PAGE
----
After a long career in the air, Langley’s George Miller is hanging up his wings, and donating the aircraft he’s flown over Langley for decades to a new aviation museum.
“I’m 86 years old, and I thought, I want to leave at the right time,” said Miller, who retired in 2013 from a career as manager of the Langley Regional Airport.
However, even after he retired from that job, Miller was still active at the airport, as team leader of the precision flying team the Fraser Blues.
Along with his fellow pilots, which included his son Guy Miller, he flew over airshows across North America in precision flying formations. The team used Navions, a light post-war aircraft that was built by the same company that had produced the Second World War fighter plane the P-51 Mustang.
Miller began his aviation career flying Cold War fighters as a young RCAF pilot. In the late 1950s, he’d become a member of the Golden Hawks, Canada’s first aerobatic squadron, which flew F-86 Sabres.
“Huge crowds, everywhere we went,” Miller recalled.
Later he’d join the Snowbirds, Canada’s longest-running military aerobatics unit, and retire from the RCAF as a colonel.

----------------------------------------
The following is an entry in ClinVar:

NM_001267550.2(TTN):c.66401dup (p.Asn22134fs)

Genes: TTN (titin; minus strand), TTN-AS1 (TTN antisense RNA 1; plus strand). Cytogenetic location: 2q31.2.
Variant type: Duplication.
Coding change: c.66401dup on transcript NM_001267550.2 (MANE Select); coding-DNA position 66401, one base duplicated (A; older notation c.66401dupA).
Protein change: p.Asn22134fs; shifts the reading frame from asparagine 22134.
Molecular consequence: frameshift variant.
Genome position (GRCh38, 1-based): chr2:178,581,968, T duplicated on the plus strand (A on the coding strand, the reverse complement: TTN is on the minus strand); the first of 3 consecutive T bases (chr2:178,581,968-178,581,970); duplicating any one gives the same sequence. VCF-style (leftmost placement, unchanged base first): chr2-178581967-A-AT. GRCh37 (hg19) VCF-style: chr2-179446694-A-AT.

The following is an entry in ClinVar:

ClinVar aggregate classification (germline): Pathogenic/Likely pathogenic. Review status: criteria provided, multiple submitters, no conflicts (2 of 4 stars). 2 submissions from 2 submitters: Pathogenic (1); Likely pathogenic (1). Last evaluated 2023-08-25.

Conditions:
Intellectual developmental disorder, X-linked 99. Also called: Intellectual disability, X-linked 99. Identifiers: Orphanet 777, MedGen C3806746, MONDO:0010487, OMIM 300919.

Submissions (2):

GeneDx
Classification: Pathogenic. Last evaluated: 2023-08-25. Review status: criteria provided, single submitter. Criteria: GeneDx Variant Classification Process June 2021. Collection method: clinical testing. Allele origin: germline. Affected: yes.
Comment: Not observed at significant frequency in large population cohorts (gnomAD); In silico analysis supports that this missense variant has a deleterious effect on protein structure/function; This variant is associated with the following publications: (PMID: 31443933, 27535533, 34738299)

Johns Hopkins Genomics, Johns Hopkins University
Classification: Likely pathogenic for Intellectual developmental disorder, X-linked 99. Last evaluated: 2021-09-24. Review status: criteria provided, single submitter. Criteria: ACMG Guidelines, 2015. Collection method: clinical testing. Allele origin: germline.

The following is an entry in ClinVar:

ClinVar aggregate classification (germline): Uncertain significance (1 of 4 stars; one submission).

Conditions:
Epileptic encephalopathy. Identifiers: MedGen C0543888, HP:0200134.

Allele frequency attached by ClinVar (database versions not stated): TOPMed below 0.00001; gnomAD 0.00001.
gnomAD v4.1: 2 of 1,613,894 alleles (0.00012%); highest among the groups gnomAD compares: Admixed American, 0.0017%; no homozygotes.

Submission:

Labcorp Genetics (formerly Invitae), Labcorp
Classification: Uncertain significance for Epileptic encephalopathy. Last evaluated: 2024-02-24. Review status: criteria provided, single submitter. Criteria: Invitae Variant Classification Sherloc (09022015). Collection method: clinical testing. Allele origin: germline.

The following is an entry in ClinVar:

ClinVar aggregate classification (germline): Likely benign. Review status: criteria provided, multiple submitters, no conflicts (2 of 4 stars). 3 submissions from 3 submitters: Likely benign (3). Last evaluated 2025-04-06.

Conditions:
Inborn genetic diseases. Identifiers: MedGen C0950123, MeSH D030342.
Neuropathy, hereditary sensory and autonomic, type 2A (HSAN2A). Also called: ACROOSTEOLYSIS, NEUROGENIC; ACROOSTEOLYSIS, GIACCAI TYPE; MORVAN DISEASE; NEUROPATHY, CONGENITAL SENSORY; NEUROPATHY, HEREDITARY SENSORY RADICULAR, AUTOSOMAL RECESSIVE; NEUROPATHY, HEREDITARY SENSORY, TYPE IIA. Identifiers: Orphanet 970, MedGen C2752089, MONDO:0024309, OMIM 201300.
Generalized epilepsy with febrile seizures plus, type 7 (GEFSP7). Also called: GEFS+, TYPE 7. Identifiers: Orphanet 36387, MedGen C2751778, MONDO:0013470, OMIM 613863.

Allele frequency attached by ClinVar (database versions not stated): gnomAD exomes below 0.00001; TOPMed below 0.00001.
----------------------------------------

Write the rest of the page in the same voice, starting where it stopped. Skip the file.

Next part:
After leaving the military, Miller formed the Fraser Blues, flying out of Langley.
Although the team performed all around the continent, they’re best known to Langley residents for their flypasts of local Remembrance Day ceremonies.
Miller scaled back the activities of the Fraser Blues several years ago, and the Remembrance Day performances, important to a team made up of military veterans, were the last events they still performed.
“I thought the last Remembrance Day was the right time,” Miller said of his retirement from precision flying.
Back when he started in aerobatics, with the F-86 Sabres, the biggest military fighter base in Canada was Chatham, in New Brunswick.
The base has since become a civilian airport for Miramichi, and is now establishing the New Brunswick Aviation Museum.
As Miller was winding down the Fraser Blues, he got a call from the new museum, asking him about some artifacts, including his plane.
“That’s sort of where I grew into the operational side of my career,” said Miller.
With part of the museum based on the legacy of the Golden Hawks, the museum was eager to have Miller be a part of the project, and he agreed to donate his Navion.
Naturally, this meant one last big cross-Canada flight to drop it off.
Miller flew east hopping from airport to airport with his longtime friend and fellow Newfoundland native Lew Kennedy, and maintenance flight engineer Freya Inkster.
“This is the best way for me to retire,” he told the Langley Advance Times, from a stop at a regional airport in Quebec on Monday, May 9.
He planned to drop off the Navion mid-week, and spend a little time at Chatham before flying back home to the Lower Mainland – this time, flying commercial.
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